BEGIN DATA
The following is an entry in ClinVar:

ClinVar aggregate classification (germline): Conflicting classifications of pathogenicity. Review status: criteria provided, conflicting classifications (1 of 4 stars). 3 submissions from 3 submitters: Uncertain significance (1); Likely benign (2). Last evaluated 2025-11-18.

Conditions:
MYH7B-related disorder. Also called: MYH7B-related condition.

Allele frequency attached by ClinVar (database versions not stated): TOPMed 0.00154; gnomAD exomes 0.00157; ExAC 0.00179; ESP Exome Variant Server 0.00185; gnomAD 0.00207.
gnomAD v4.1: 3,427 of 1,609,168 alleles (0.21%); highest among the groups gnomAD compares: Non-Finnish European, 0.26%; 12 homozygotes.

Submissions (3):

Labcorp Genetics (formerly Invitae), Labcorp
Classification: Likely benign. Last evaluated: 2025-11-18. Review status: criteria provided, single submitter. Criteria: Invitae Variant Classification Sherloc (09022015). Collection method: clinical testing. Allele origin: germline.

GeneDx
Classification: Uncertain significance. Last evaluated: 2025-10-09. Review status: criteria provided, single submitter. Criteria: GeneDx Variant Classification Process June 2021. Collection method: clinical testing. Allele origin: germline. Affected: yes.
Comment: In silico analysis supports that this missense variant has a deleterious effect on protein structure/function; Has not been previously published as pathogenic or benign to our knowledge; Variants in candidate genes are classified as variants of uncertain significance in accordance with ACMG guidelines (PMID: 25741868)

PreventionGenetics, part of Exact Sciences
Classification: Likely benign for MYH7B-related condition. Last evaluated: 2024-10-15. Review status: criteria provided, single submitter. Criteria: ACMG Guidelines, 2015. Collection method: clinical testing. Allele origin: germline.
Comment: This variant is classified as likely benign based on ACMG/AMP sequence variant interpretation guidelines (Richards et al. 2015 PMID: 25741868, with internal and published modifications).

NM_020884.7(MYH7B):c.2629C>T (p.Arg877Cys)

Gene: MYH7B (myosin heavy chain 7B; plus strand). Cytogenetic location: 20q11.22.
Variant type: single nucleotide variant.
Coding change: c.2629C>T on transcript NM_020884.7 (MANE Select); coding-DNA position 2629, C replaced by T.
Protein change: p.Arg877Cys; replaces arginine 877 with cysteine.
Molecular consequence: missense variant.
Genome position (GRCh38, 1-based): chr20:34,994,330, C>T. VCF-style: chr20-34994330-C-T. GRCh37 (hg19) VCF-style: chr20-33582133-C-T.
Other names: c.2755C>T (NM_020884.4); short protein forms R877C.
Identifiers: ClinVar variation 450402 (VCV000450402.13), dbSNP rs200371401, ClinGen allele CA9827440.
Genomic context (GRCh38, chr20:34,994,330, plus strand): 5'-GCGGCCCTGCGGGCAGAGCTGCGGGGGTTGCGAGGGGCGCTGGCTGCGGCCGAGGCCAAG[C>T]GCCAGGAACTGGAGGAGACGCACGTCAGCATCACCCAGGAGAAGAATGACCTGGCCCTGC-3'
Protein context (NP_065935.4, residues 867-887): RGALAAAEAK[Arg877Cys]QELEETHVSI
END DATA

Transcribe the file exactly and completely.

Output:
The following is an entry in ClinVar:

ClinVar aggregate classification (germline): Conflicting classifications of pathogenicity. Review status: criteria provided, conflicting classifications (1 of 4 stars). 3 submissions from 3 submitters: Uncertain significance (1); Likely benign (2). Last evaluated 2025-11-18.

Conditions:
MYH7B-related disorder. Also called: MYH7B-related condition.

Allele frequency attached by ClinVar (database versions not stated): TOPMed 0.00154; gnomAD exomes 0.00157; ExAC 0.00179; ESP Exome Variant Server 0.00185; gnomAD 0.00207.
gnomAD v4.1: 3,427 of 1,609,168 alleles (0.21%); highest among the groups gnomAD compares: Non-Finnish European, 0.26%; 12 homozygotes.

Submissions (3):

Labcorp Genetics (formerly Invitae), Labcorp
Classification: Likely benign. Last evaluated: 2025-11-18. Review status: criteria provided, single submitter. Criteria: Invitae Variant Classification Sherloc (09022015). Collection method: clinical testing. Allele origin: germline.

GeneDx
Classification: Uncertain significance. Last evaluated: 2025-10-09. Review status: criteria provided, single submitter. Criteria: GeneDx Variant Classification Process June 2021. Collection method: clinical testing. Allele origin: germline. Affected: yes.
Comment: In silico analysis supports that this missense variant has a deleterious effect on protein structure/function; Has not been previously published as pathogenic or benign to our knowledge; Variants in candidate genes are classified as variants of uncertain significance in accordance with ACMG guidelines (PMID: 25741868)

PreventionGenetics, part of Exact Sciences
Classification: Likely benign for MYH7B-related condition. Last evaluated: 2024-10-15. Review status: criteria provided, single submitter. Criteria: ACMG Guidelines, 2015. Collection method: clinical testing. Allele origin: germline.
Comment: This variant is classified as likely benign based on ACMG/AMP sequence variant interpretation guidelines (Richards et al. 2015 PMID: 25741868, with internal and published modifications).

NM_020884.7(MYH7B):c.2629C>T (p.Arg877Cys)

Gene: MYH7B (myosin heavy chain 7B; plus strand). Cytogenetic location: 20q11.22.
Variant type: single nucleotide variant.
Coding change: c.2629C>T on transcript NM_020884.7 (MANE Select); coding-DNA position 2629, C replaced by T.
Protein change: p.Arg877Cys; replaces arginine 877 with cysteine.
Molecular consequence: missense variant.
Genome position (GRCh38, 1-based): chr20:34,994,330, C>T. VCF-style: chr20-34994330-C-T. GRCh37 (hg19) VCF-style: chr20-33582133-C-T.
Other names: c.2755C>T (NM_020884.4); short protein forms R877C.
Identifiers: ClinVar variation 450402 (VCV000450402.13), dbSNP rs200371401, ClinGen allele CA9827440.
Genomic context (GRCh38, chr20:34,994,330, plus strand): 5'-GCGGCCCTGCGGGCAGAGCTGCGGGGGTTGCGAGGGGCGCTGGCTGCGGCCGAGGCCAAG[C>T]GCCAGGAACTGGAGGAGACGCACGTCAGCATCACCCAGGAGAAGAATGACCTGGCCCTGC-3'
Protein context (NP_065935.4, residues 867-887): RGALAAAEAK[Arg877Cys]QELEETHVSI